Dawn of next-level living has arrived
Collaboration, innovation are the building blocks for next-generation home
Imagine if your home went beyond providing shelter, and actually helped manage your well-being. A smart home with state-of-the-art inventions that provide renewable fresh air, an abundance of natural daylight (automatically activated by skylights and blinds), and temperatures that respond to weather conditions.
It sounds pretty futuristic, but it’s already here — well, at least in one home: The Great Gulf Active House, located in Thorold, Ont.
This is far more than a model home showcasing some clever new technology. This smart home is the result of groundbreaking collaboration — part of a global movement toward innovative homebuilding. It’s a positive new direction in how developers can work together to build better homes for generations to come.
The first of its kind in Canada, Great Gulf Active House is the work of homebuilder Great Gulf; superkül, a Toronto-based architecture firm; and the European-based Active House Alliance. The alliance, a Denmark-based collective — now comprising scientists, architects, engineers and building manufacturers in 50 countries — has a mission to explore ways to construct better, more sustainable homes.
For Active House Alliance members in Canada, the home in Thorold is a game-changer.
“The idea of active house is really to inspire people in terms of better quality design that has the inhabitants first in mind,” says Nels Moxness, a member of the Canadian branch of the Active House Alliance and president and CEO of Velux Canada, a skylight manufacturer.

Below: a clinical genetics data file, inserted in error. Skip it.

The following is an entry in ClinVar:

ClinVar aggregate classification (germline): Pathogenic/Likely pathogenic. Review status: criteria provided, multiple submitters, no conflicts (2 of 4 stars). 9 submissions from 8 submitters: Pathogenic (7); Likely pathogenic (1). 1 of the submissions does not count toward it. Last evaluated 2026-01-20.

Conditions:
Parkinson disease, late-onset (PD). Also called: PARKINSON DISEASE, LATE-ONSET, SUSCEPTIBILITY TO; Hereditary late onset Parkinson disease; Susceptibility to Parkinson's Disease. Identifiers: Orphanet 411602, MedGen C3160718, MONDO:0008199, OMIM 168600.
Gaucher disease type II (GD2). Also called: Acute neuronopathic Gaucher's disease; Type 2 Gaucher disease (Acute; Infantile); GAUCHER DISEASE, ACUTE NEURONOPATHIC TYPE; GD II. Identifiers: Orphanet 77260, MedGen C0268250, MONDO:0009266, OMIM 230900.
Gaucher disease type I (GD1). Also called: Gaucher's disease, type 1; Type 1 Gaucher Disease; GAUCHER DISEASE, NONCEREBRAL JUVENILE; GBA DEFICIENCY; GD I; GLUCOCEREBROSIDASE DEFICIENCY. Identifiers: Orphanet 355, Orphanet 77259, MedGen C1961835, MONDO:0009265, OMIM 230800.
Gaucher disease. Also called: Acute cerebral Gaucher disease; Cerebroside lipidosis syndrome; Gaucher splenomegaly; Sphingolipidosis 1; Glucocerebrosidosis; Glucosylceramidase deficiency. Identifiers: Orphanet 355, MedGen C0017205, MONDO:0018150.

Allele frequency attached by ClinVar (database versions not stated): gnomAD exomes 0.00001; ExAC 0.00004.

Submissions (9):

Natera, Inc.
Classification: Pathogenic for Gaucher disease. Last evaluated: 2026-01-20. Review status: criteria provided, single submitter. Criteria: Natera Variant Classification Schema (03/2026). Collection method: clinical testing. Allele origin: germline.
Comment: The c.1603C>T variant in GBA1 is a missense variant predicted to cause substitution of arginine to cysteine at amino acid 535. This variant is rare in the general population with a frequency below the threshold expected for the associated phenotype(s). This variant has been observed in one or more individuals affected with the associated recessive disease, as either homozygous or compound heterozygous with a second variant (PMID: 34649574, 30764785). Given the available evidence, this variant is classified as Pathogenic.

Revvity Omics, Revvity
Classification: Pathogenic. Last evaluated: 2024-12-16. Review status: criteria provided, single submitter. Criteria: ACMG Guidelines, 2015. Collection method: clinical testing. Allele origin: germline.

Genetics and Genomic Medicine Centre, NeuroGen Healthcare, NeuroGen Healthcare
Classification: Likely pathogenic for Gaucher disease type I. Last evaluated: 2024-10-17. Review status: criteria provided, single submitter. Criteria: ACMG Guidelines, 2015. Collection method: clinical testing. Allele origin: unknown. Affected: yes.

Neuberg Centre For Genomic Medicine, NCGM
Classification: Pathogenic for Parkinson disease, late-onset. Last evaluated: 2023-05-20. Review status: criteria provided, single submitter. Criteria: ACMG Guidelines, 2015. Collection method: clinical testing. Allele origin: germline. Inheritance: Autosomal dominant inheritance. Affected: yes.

“There’s a number of companies involved, engineers, a variety of specialists all in the building industry. And by way of networking and expertise we set out to design and build a better house.” Home of the future The 3,200-square-foot, two-storey brick-and-cedar home, located in Thorold’s Rolling Meadows subdivision, uses a combination of high- and low-tech features that ramp up human comfort and well-being while maintaining a truly green stance.
Moxness believes that Canadian homes are well built but the concepts of daylight and fresh-air ventilation are rarely key drivers in the design. That’s where the alliance starts.
“First of all we want to create a more dramatic design and in doing so, respect the need for energy use as adriver. But ultimately we’re focused on the occupants and their livability,” says Moxness, who points out that we spend 90 per cent of our lives inside houses — a stat that builders rarely consider.
At the Thorold site, environmental mindfulness began in design. To reduce energy usage, building waste and construction time, designers opted for wood-frame “panelization” — the process of using factorybuilt wood panels for the frame that, in this case, took just a week to assemble on site.
The 14 app-automated skylights and 23 windows mean the house needs minimal artificial lighting during the day. (Design tests ensured that sunlight would touch every corner of the house — even windowless rooms are lit by numerous sun-tunnels.) Wireless radio technology shuts the open windows and turns on the air conditioner if the outside temperature rises above 25 C.
The blinds have pre-set settings that allow the homeowner to roll them down to reduce the sun’s heat and glare. Each of the three levels in the home has it’s own thermostat, which can be programmed based on where people are spending their time.
Intake air is automatically activated by two heat-recovery ventilators, which boost HVAC performance and continually bring fresh air through the house, an innovation that Moxness feels is particularly important.